Not UK specific, but having once upon a time worked as a Life Guard at a pool in the United States, I can say that this falls under "Good Samaritan laws" which provide for immunity to lawsuit for bystanders who get involved in an emergency situation. "Good Sams" provide three basic protections:
- If you are a bystander, you have a limited immunity to injuries inflicted in competently administered life saving measures you take.
- If you are an off duty first responder OR not even a trained first responder, you are immune if for whatever reason you do not act to provide life saving measures.
Both of these do have caveats to them, for example, when I was a Life Guard and driving home from work, if I stumbled upon a wreck and provided CPR to a victim, if I did not use my breath mask and the victim contracted a disease from me, the victim could not sue me for medical damages because I was rendering aid that was "Life over Limb"... that is to say, the law assumes that the unconcious victim would prefer me to save his life at the cost of a non-immediate life threatening injury (this is one of the reasons the entire premise of the film "The Incredibles" does not work for me. The injuries sustained by the jumper and the train passengers are not something Mr. Incredible is Civilly Liable, since he was equipped to properly save those people.). And just an FYI, properlly rendered CPR will hurt when the victim wakes up... considering at this point, you are manually assisting them to breath, the greater good demands me to inflict a survivable injury instead of killing them. However, since I was never trained in performing a tracheomtry, if I did that, I could be sued.
Secondly, it does allow me to refuse service if I am off duty for a variety of reasons (My state at least. There are some states that require a bare minimum response, if only to call 911). And while at first this may seem like an asshole thing to do, leaving someone to die, the first thing any first responder would do is assess that they can safely administer their aid. If I'm off duty and see a body floating in the pool and a downed power line in the water, all that I will achieve by jumping into the pool to pull the body out is adding one more body that the next first responder needs to treat. Most people who act in first responder capacities want to help people on the worst day of their lives... but you achieve nothing of you risk your own safety. This is why in mass shootings, you will hear something about ambulances staging... no medic will go in while a nut with a gun is loose in the building... they'll get as close as possible and will roll up as soon as cops give an all clear, but if someone dies while waiting, they can't be liable. This is just as true when off duty.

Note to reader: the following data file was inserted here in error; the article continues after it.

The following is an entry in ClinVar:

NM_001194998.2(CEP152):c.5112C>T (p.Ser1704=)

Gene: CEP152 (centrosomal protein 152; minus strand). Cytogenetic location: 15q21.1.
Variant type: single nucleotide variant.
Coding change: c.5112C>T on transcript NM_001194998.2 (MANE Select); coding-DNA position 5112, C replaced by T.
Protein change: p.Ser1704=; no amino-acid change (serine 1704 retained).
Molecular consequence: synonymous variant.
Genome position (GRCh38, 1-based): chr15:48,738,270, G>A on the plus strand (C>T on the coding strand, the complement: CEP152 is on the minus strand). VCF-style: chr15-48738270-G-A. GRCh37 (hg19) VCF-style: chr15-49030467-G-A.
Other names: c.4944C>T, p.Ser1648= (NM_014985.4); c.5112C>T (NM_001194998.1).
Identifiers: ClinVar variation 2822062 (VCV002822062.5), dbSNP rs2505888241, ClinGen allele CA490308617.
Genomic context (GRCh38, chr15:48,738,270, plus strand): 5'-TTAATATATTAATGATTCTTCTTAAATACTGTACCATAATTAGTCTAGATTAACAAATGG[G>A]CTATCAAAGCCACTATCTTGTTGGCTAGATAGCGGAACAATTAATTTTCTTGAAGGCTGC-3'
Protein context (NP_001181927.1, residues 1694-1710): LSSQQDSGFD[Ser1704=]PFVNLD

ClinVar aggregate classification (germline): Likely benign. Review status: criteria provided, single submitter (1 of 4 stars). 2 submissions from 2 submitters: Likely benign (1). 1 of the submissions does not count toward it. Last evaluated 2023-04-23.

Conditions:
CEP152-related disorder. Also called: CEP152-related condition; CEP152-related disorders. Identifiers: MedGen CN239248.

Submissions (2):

Finally, and can't stress this enough, in your specific situation, there is a reason why a lifeguard is sitting at a pool (And let me tell you, it is certainly not because I liked the shrill sound of a whistle followed by a shout of "WALK!" directed at a 10 year old for the umpteenth time in an hour while I have a bright read foam tube wrapped around my waist during a heat wave! No I'm not bitter!). It's their job to be alert and attentive and trained to prevent drownings in the water. In fact, when I was doing it, I was instructed by my boss not to allow anyone who just walked up to help with CPR... but I could draft people to assist in other duties such as give a specific instruction to someone to call 911 (always looked for the parent of the kid first, as not only were they best equipped to explain any medical concerns to the operator, but also because the last thing I needed in that moment is a parent in histarics cause his/her baby isn't alert) as well as assisting in pulling the person onto the side of the pool so I could properly render aid (it was a two man job and I was more often than not the only guard on duty... talking a bystander through this part is pretty easy).
Edit: Bit of a nitpick here but Québec and Louisiana are both hybrid civil and common law jurisdictions, and while it gets weird at times, they are both sufficently common law enough that it doesn't matter here. And a quick point of interest, in the Americas, Québec along with Vermont, Misouri, and Rhode Island are the only four districts where you cannot flat out refuse to give aide in an emergency. Out right refusing aid when not on any duty to do so is legal in 46 states and all remaining Provinces in Canada (I don't know how many there are. And barely know their names. I just call them "The Weird one on the East Coast, The French One where they shove all the rude Canadians, The One with Bigfoot, The one that has a Jurassic Era Dinosaur named for it, The snowy one that I'm pretty sure is just a territory, and Toronto).